February 14, 2018
2 min read

FDA authorizes first blood test for concussions

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Scott Gottlieb
Scott Gottlieb

Today, the FDA approved the marketing of the first blood test to assess concussion in adults, known as the Brain Trauma Indicator, according to a press release.

Most patients evaluated for concussion have a negative CT scan, and this new blood test option would help reduce the need for these scans and prevent unnecessary neuroimaging and radiation exposure for patients with suspected mild traumatic brain injury, according to the FDA.

“Today’s action supports the FDA’s Initiative to Reduce Unnecessary Radiation Exposure from Medical Imaging — an effort to ensure that each patient is getting the right imaging exam, at the right time, with the right radiation dose,” Scott Gottlieb, MD, commissioner of the FDA, said in the release. “A blood-testing option for the evaluation of [mild] TBI/concussion not only provides health care professionals with a new tool, but also sets the stage for a more modernized standard of care for testing of suspected cases.”

The new test measures blood for proteins that are released from the brain within 12 hours of the head injury, according to the FDA. Knowledge of these blood protein levels allows health care professionals to predict the probability of intracranial lesions showing up on a CT scan, according to the FDA. Results from the Brain Trauma Indicator (Banyan Biomarkers, Inc.) are available within 3 to 4 hours, according to the FDA.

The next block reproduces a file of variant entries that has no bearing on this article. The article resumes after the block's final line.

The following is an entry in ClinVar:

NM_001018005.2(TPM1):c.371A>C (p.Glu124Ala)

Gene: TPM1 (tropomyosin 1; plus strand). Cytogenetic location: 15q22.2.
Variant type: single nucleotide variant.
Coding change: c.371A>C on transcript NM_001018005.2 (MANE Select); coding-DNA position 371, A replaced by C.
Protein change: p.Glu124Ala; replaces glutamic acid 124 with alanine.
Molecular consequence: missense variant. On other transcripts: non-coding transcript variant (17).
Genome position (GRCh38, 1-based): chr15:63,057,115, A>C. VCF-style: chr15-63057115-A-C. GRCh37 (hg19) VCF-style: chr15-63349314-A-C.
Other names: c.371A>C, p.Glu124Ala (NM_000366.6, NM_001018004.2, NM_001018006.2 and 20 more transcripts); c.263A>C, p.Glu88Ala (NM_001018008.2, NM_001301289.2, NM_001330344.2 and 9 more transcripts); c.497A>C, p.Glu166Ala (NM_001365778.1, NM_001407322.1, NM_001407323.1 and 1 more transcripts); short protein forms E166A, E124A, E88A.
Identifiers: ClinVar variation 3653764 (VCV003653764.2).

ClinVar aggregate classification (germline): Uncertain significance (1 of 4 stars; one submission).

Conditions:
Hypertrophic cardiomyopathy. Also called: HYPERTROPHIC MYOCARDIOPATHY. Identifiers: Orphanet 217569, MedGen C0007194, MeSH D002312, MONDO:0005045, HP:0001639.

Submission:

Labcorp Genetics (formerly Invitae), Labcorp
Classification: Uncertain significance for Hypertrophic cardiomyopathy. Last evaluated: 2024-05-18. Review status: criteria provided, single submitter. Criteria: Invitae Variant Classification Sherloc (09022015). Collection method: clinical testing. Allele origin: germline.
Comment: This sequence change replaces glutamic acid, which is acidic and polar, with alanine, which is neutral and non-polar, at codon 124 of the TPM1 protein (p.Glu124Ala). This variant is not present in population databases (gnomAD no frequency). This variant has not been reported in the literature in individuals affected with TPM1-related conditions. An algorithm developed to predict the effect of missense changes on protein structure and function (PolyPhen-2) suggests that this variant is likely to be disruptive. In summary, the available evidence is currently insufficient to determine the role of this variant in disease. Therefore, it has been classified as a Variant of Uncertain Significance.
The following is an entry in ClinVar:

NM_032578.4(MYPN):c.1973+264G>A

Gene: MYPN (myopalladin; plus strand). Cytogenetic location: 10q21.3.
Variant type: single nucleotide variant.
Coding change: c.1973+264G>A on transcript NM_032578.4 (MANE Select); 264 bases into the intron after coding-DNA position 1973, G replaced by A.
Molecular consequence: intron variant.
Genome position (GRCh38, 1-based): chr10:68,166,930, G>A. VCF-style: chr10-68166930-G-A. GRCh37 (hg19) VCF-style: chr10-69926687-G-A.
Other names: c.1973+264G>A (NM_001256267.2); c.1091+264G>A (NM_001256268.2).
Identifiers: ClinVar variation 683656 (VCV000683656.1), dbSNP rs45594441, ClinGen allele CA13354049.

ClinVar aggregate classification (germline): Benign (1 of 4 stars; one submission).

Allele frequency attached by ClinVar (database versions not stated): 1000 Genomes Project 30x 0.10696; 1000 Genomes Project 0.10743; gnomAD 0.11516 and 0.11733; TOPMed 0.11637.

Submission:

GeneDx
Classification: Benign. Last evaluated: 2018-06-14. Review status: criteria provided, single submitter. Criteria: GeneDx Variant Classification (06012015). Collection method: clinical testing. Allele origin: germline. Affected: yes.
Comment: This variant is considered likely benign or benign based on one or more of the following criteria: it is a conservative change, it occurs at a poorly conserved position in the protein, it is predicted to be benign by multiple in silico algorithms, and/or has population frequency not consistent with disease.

The FDA approved the marketing of the first blood test to assess concussion in adults, known as the Brain Trauma Indicator.
Photo credit: Shutterstock

The FDA’s decision was based on data from a clinical study of 1,947 blood samples from patients with suspected concussion that compared the blood test results with results of CT scans. The study revealed that the blood test reliably predicted the presence and absence of intracranial lesions on a CT scan 97.8% and 99.6% of the time, respectively, according to the FDA.

The Brain Trauma Indicator can rule out the need for a CT scan in at least one-third of patients with suspected mild TBI, according to the FDA.

“A blood test to aid in concussion evaluation is an important tool for the American public and for our service members abroad who need access to quick and accurate tests,” Jeffrey Shuren, MD, director of the FDA’s Center for Devices and Radiological Health, said in the release. “The FDA’s review team worked closely with the test developer and the U.S. Department of Defense to expedite a blood test for the evaluation of [mild] TBI that can be used both in the continental U.S. as well as foreign U.S. laboratories that service the American military.”